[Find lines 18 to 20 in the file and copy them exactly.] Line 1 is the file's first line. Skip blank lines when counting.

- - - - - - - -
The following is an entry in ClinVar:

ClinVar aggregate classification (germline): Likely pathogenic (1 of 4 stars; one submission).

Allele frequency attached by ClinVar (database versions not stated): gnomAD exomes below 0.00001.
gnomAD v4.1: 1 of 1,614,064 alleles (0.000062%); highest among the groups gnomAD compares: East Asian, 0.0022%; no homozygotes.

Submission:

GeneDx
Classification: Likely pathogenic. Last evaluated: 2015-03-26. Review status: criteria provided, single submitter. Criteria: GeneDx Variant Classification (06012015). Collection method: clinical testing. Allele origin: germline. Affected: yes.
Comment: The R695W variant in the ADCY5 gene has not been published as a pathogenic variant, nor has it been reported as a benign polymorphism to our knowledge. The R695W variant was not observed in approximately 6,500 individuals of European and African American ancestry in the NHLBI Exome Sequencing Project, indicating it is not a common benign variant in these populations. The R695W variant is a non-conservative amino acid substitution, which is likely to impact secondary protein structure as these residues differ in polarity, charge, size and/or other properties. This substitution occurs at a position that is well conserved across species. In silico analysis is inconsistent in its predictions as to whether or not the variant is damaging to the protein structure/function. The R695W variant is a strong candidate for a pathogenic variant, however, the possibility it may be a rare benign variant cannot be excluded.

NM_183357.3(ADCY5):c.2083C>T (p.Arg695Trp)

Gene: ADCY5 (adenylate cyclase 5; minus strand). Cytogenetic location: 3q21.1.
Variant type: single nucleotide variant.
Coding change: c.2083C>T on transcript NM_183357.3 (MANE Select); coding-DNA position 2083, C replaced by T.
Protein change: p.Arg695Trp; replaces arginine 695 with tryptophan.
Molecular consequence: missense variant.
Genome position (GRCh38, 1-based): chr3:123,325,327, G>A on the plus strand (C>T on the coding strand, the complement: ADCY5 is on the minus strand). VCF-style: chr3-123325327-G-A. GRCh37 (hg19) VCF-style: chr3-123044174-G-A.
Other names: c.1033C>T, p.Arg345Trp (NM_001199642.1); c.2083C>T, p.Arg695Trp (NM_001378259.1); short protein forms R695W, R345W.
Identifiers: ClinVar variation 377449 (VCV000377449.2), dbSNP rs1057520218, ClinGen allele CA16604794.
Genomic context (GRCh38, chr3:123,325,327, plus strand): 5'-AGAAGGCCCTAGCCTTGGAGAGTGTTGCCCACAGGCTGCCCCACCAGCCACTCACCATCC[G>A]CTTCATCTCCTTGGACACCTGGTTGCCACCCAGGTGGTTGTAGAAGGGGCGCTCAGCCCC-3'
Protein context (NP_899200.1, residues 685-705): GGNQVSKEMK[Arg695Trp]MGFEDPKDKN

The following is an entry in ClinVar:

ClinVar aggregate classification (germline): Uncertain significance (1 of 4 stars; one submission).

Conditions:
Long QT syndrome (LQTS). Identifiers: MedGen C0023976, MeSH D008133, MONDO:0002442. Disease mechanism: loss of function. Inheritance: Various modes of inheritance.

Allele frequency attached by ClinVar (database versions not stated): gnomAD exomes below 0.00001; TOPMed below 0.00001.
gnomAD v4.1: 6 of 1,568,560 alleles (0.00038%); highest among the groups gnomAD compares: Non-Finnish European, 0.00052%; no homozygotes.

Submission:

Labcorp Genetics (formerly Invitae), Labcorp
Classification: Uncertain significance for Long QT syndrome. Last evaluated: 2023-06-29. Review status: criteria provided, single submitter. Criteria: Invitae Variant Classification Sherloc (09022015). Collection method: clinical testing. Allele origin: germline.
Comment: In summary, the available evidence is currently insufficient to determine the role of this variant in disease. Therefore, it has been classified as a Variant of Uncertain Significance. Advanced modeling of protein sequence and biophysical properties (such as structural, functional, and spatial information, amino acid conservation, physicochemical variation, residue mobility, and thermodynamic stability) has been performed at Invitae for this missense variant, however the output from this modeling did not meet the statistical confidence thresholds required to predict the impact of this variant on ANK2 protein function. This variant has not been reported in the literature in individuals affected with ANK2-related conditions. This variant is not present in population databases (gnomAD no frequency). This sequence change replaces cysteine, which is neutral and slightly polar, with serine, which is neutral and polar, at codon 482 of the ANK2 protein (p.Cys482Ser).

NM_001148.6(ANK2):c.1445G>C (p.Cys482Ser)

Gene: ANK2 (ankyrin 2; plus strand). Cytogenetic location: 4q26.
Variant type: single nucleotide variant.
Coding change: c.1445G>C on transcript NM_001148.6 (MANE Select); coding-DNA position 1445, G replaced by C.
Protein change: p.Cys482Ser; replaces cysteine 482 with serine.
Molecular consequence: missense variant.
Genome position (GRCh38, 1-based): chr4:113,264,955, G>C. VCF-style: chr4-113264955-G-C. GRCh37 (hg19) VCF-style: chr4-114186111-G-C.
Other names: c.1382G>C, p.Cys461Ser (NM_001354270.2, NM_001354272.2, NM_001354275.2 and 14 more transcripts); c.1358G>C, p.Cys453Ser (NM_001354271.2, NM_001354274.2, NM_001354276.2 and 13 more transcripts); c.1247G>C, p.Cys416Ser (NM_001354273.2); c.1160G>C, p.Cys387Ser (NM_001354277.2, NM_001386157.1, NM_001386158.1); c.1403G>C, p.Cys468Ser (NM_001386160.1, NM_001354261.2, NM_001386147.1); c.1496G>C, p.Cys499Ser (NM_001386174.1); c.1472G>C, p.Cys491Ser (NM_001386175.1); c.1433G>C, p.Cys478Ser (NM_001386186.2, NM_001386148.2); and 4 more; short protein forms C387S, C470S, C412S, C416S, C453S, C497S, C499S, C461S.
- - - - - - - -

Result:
Genomic context (GRCh38, chr3:123,325,327, plus strand): 5'-AGAAGGCCCTAGCCTTGGAGAGTGTTGCCCACAGGCTGCCCCACCAGCCACTCACCATCC[G>A]CTTCATCTCCTTGGACACCTGGTTGCCACCCAGGTGGTTGTAGAAGGGGCGCTCAGCCCC-3'
Protein context (NP_899200.1, residues 685-705): GGNQVSKEMK[Arg695Trp]MGFEDPKDKN

The following is an entry in ClinVar: